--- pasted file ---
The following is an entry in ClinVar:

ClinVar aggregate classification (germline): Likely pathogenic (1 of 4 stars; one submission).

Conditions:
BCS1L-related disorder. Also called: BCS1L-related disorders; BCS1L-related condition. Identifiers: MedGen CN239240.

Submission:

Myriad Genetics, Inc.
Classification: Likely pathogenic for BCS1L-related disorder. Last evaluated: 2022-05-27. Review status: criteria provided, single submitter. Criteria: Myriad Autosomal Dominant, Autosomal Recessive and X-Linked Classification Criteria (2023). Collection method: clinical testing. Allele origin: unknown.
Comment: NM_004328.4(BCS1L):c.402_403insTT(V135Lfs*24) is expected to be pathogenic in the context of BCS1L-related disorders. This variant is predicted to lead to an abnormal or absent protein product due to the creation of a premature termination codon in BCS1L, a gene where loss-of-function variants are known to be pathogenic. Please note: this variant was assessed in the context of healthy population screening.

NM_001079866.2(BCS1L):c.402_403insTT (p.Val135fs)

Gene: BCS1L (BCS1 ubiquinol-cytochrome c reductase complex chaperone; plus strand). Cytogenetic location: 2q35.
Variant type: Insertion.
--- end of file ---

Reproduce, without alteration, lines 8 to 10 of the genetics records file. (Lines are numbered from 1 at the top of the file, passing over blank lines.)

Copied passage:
Comment: NM_004328.4(BCS1L):c.402_403insTT(V135Lfs*24) is expected to be pathogenic in the context of BCS1L-related disorders. This variant is predicted to lead to an abnormal or absent protein product due to the creation of a premature termination codon in BCS1L, a gene where loss-of-function variants are known to be pathogenic. Please note: this variant was assessed in the context of healthy population screening.

NM_001079866.2(BCS1L):c.402_403insTT (p.Val135fs)

Gene: BCS1L (BCS1 ubiquinol-cytochrome c reductase complex chaperone; plus strand). Cytogenetic location: 2q35.